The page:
A fractal geometric model of prostate carcinoma and classes of equivalence


25/12/2014 20:58:21

On the Relationship between Tumor Structure and Complexity of the Spatial Distribution of Cancer Cell Nuclei; A Fractal Geometrical Model of Prostate Carcinoma

Przemyslaw Waliszewski, Florian Wagenlehner,
Stefan Gattenl?r, Wolfgang Weidner

The Prostate 2015, 75(4)
DOI 10.1002/pros.22926
Wiley Library On-Line

Background: A risk of the prostate cancer patient is defined by both the objective and subjective criteria, i.e., PSA concentration, Gleason score, and pTNM-stage. The subjectivity of tumor grading influences the risk assessment owing to a large inter- and intraobserver variability. Pathologists propose a central prostate pathology review as a remedy for this problem; yet, the review cannot eliminate the subjectivity from the diagnostic algorithm. The spatial distribution of cancer cell nuclei changes during tumor progression. It implies changes in complexity measured by the capacity dimension D0, the information dimension D1, and the correlation dimension D2.
Methods: The cornerstone of the approach is a model of prostate carcinomas composed of the circular fractals CF(4), CF(6+0), and CF(6+1). This model is both geometrical and analytical, i.e., its structure is well-defined, the capacity fractal dimension D0 can be calculated for the infinite circular fractals, and the dimensions D0, D1, D2 can be computed for their finite counterparts representing distribution of cell nuclei. The model enabled both the calibration of the software and the validation of the measurements in 124 prostate carcinomas. The ROC analysis defined the cut-off D0 values for seven classes of complexity.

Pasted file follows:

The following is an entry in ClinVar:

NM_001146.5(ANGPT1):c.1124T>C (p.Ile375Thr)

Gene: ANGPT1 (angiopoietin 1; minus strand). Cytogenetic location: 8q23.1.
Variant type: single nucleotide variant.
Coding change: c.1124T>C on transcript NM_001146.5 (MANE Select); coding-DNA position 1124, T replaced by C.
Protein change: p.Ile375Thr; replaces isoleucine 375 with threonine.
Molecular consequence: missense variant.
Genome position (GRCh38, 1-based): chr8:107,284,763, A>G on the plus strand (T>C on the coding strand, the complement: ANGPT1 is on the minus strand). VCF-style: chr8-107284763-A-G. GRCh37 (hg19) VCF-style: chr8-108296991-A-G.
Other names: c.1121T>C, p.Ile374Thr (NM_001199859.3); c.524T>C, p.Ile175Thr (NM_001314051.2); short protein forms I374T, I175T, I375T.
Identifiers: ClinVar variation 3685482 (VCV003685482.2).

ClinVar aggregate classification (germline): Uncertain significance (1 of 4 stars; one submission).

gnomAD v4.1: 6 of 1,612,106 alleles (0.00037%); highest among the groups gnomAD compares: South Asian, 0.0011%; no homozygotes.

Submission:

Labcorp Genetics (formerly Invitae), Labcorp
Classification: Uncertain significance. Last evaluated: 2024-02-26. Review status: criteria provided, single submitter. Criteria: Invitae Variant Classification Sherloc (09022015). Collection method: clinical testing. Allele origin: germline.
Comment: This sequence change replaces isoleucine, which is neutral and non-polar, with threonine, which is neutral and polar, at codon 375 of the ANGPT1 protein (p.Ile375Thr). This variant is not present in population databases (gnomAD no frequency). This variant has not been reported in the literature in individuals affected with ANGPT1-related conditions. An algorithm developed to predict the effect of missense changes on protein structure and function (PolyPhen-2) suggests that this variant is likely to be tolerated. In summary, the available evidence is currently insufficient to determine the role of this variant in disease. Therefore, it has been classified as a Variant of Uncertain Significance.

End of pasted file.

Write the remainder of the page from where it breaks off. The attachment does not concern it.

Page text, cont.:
Results: The Gleason classification matched in part with the classification based on the D0-values. The mean ROC sensitivity was 81.3% and the mean ROC specificity 75.2%. Prostate carcinomas were re-stratified into seven classes of complexity according to their D0 values. This increased both the mean ROC sensitivity and the mean ROC specificity to 100%. All homogeneous Gleason patterns were subordinated to the class C1, C4 or C7. D0 = 1.5820 was the cut-off D0 value between the complexity class C2 and C3 representing low-risk cancers and intermediate-risk cancers, respectively.
Conclusions: The global fractal dimensions eliminate the subjectivity in the diagnostic algorithm of prostate cancer. Those complexity measures enable the objective subordination of carcinomas to the well-defined complexity classes, and define subgroups of carcinomas with very low malignant potential (complexity class C1) or at a large risk of progression (complexity class C7).

Przemko Waliszewski, Poland

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